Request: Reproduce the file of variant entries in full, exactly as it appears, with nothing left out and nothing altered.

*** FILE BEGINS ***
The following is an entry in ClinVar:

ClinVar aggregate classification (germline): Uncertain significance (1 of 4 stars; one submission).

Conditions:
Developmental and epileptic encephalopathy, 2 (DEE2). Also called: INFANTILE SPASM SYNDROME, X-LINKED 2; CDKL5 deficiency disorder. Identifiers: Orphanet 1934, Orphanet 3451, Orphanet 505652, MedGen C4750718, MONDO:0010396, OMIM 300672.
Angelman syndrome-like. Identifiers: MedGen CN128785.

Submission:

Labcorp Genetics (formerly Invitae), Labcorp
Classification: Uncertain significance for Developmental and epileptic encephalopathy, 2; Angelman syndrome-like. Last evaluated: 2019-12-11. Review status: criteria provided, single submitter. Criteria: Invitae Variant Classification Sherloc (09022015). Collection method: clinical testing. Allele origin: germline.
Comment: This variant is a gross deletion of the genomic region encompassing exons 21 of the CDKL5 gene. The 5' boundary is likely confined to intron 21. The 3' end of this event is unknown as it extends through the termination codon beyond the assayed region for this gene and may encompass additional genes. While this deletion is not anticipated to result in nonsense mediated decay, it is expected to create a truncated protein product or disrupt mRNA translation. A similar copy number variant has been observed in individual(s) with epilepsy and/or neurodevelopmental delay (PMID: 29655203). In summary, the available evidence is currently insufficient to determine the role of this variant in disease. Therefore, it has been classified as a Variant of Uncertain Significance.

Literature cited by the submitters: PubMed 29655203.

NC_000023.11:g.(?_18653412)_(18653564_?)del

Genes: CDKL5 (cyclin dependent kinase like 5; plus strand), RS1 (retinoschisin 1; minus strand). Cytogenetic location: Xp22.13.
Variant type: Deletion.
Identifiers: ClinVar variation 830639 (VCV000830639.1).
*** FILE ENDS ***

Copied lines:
The following is an entry in ClinVar:

ClinVar aggregate classification (germline): Uncertain significance (1 of 4 stars; one submission).

Conditions:
Developmental and epileptic encephalopathy, 2 (DEE2). Also called: INFANTILE SPASM SYNDROME, X-LINKED 2; CDKL5 deficiency disorder. Identifiers: Orphanet 1934, Orphanet 3451, Orphanet 505652, MedGen C4750718, MONDO:0010396, OMIM 300672.
Angelman syndrome-like. Identifiers: MedGen CN128785.

Submission:

Labcorp Genetics (formerly Invitae), Labcorp
Classification: Uncertain significance for Developmental and epileptic encephalopathy, 2; Angelman syndrome-like. Last evaluated: 2019-12-11. Review status: criteria provided, single submitter. Criteria: Invitae Variant Classification Sherloc (09022015). Collection method: clinical testing. Allele origin: germline.
Comment: This variant is a gross deletion of the genomic region encompassing exons 21 of the CDKL5 gene. The 5' boundary is likely confined to intron 21. The 3' end of this event is unknown as it extends through the termination codon beyond the assayed region for this gene and may encompass additional genes. While this deletion is not anticipated to result in nonsense mediated decay, it is expected to create a truncated protein product or disrupt mRNA translation. A similar copy number variant has been observed in individual(s) with epilepsy and/or neurodevelopmental delay (PMID: 29655203). In summary, the available evidence is currently insufficient to determine the role of this variant in disease. Therefore, it has been classified as a Variant of Uncertain Significance.

Literature cited by the submitters: PubMed 29655203.

NC_000023.11:g.(?_18653412)_(18653564_?)del

Genes: CDKL5 (cyclin dependent kinase like 5; plus strand), RS1 (retinoschisin 1; minus strand). Cytogenetic location: Xp22.13.
Variant type: Deletion.
Identifiers: ClinVar variation 830639 (VCV000830639.1).